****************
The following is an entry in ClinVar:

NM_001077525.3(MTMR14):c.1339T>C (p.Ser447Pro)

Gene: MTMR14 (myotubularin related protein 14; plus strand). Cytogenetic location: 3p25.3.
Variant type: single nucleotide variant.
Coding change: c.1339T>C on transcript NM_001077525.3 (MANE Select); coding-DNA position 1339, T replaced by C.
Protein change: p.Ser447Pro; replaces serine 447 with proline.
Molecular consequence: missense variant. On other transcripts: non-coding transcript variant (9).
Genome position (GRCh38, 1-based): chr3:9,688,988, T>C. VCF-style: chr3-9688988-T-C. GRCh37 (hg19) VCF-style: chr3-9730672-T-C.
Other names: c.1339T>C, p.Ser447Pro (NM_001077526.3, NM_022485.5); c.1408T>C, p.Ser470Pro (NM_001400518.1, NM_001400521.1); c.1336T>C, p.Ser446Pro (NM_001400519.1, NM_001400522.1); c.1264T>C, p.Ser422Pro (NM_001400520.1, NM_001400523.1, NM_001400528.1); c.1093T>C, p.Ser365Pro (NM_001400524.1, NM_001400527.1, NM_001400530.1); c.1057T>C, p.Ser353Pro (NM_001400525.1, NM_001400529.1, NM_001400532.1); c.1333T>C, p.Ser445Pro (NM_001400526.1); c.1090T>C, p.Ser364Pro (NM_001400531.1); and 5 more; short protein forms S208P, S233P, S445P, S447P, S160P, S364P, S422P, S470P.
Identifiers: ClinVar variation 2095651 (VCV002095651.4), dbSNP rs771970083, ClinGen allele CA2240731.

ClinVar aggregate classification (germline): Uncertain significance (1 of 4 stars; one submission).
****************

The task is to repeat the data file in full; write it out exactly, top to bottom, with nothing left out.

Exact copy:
The following is an entry in ClinVar:

NM_001077525.3(MTMR14):c.1339T>C (p.Ser447Pro)

Gene: MTMR14 (myotubularin related protein 14; plus strand). Cytogenetic location: 3p25.3.
Variant type: single nucleotide variant.
Coding change: c.1339T>C on transcript NM_001077525.3 (MANE Select); coding-DNA position 1339, T replaced by C.
Protein change: p.Ser447Pro; replaces serine 447 with proline.
Molecular consequence: missense variant. On other transcripts: non-coding transcript variant (9).
Genome position (GRCh38, 1-based): chr3:9,688,988, T>C. VCF-style: chr3-9688988-T-C. GRCh37 (hg19) VCF-style: chr3-9730672-T-C.
Other names: c.1339T>C, p.Ser447Pro (NM_001077526.3, NM_022485.5); c.1408T>C, p.Ser470Pro (NM_001400518.1, NM_001400521.1); c.1336T>C, p.Ser446Pro (NM_001400519.1, NM_001400522.1); c.1264T>C, p.Ser422Pro (NM_001400520.1, NM_001400523.1, NM_001400528.1); c.1093T>C, p.Ser365Pro (NM_001400524.1, NM_001400527.1, NM_001400530.1); c.1057T>C, p.Ser353Pro (NM_001400525.1, NM_001400529.1, NM_001400532.1); c.1333T>C, p.Ser445Pro (NM_001400526.1); c.1090T>C, p.Ser364Pro (NM_001400531.1); and 5 more; short protein forms S208P, S233P, S445P, S447P, S160P, S364P, S422P, S470P.
Identifiers: ClinVar variation 2095651 (VCV002095651.4), dbSNP rs771970083, ClinGen allele CA2240731.

ClinVar aggregate classification (germline): Uncertain significance (1 of 4 stars; one submission).